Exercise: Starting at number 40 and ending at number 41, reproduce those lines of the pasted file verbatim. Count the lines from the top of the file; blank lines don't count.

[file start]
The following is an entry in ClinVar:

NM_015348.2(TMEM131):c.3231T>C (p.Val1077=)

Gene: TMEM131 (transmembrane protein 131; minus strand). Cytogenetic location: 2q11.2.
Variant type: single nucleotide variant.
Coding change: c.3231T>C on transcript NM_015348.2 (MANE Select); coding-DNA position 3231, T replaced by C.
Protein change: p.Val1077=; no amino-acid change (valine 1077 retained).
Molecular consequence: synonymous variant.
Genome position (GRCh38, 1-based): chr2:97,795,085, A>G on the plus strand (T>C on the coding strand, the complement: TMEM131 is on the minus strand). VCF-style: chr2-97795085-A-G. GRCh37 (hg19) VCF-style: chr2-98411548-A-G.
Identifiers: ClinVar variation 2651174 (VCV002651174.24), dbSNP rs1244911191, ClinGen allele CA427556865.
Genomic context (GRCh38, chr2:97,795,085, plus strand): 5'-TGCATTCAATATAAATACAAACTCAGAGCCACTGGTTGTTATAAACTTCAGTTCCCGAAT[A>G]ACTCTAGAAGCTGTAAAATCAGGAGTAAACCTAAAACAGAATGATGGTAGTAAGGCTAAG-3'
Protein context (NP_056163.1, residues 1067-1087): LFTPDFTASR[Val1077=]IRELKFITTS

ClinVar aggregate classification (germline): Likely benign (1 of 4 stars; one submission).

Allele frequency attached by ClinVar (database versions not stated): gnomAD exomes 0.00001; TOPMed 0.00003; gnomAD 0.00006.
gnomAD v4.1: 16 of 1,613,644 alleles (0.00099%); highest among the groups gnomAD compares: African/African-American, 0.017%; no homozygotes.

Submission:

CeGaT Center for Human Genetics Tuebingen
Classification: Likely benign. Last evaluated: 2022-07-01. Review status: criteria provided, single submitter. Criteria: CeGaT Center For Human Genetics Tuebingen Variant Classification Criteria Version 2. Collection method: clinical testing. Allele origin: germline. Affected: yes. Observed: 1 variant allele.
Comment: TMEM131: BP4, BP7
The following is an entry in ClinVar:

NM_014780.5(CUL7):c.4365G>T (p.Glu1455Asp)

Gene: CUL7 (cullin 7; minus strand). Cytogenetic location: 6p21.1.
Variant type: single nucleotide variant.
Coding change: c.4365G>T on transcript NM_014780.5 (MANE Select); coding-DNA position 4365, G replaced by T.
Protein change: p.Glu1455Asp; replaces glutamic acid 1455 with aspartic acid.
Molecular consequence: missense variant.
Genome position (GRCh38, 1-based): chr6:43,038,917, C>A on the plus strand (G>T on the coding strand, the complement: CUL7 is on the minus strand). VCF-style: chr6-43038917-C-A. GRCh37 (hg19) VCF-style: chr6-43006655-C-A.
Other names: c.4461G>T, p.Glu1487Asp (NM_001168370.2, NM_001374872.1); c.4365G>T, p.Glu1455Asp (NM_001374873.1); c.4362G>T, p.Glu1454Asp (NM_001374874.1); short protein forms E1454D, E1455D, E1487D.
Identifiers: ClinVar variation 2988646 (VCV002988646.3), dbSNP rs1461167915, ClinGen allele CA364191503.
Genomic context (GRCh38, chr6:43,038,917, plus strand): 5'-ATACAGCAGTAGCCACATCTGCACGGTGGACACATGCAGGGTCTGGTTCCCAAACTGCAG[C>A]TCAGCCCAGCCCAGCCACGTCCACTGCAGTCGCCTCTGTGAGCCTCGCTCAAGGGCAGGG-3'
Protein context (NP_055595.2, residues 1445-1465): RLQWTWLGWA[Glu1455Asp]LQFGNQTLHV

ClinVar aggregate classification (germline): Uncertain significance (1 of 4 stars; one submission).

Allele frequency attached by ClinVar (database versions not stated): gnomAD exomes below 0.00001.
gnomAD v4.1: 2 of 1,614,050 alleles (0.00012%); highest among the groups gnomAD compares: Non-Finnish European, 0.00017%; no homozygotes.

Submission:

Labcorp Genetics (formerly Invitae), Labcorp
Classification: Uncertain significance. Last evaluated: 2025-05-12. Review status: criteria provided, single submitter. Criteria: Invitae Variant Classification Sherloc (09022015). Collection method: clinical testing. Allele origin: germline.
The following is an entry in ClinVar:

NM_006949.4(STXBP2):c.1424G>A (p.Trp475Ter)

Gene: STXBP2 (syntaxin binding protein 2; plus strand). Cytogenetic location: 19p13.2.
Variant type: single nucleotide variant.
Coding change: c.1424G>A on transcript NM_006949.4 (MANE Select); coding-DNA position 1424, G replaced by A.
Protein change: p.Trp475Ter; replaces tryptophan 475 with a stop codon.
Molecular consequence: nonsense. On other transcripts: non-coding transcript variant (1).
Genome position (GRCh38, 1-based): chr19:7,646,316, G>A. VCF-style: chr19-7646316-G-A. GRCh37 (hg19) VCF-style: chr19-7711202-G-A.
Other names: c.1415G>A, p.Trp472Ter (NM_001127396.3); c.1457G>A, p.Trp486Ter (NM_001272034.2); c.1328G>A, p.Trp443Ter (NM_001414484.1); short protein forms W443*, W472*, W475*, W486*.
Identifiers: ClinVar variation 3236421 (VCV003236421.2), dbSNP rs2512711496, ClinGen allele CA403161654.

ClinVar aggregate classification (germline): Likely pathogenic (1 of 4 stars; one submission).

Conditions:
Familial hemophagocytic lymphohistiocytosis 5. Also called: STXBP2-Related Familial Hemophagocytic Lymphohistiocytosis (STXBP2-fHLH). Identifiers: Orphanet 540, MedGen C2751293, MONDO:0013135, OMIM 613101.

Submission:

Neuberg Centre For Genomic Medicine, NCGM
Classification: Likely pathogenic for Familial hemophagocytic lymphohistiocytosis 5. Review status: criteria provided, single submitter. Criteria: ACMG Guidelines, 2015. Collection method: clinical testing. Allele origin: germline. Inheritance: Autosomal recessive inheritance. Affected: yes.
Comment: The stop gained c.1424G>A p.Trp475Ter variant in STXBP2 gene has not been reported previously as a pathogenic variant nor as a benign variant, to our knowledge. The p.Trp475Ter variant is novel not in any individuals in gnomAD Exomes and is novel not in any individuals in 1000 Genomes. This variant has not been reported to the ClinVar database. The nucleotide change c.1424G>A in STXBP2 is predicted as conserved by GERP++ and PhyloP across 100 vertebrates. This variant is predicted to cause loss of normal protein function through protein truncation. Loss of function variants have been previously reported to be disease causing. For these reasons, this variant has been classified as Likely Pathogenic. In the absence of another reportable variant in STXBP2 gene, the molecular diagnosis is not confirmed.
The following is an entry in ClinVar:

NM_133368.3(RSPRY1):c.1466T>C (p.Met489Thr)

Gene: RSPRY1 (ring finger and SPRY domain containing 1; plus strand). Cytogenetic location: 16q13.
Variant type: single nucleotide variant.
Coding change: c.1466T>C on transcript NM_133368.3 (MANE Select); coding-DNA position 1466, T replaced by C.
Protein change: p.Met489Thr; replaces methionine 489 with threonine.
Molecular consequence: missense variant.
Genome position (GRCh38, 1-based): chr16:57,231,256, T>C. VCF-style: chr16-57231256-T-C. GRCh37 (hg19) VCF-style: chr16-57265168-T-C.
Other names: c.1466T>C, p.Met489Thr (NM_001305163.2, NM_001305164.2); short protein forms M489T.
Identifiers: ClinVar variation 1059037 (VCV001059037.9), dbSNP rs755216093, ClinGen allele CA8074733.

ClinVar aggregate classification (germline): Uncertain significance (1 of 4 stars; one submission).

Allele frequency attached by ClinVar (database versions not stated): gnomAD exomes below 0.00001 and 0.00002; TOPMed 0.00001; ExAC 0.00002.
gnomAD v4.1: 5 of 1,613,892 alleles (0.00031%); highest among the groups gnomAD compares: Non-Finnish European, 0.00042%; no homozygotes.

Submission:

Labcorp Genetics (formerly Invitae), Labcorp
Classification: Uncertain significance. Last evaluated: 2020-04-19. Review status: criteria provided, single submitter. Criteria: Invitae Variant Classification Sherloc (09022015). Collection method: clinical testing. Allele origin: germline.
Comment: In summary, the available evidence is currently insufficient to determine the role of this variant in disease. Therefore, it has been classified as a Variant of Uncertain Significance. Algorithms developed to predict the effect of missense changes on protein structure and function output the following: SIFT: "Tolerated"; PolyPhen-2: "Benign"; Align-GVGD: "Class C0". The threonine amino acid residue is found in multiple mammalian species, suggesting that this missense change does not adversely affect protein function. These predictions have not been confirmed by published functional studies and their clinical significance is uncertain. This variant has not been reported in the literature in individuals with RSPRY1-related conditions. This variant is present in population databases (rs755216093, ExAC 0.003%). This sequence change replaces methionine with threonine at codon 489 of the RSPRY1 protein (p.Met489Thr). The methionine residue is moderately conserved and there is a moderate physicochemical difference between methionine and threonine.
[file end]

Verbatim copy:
Variant type: single nucleotide variant.
Coding change: c.1424G>A on transcript NM_006949.4 (MANE Select); coding-DNA position 1424, G replaced by A.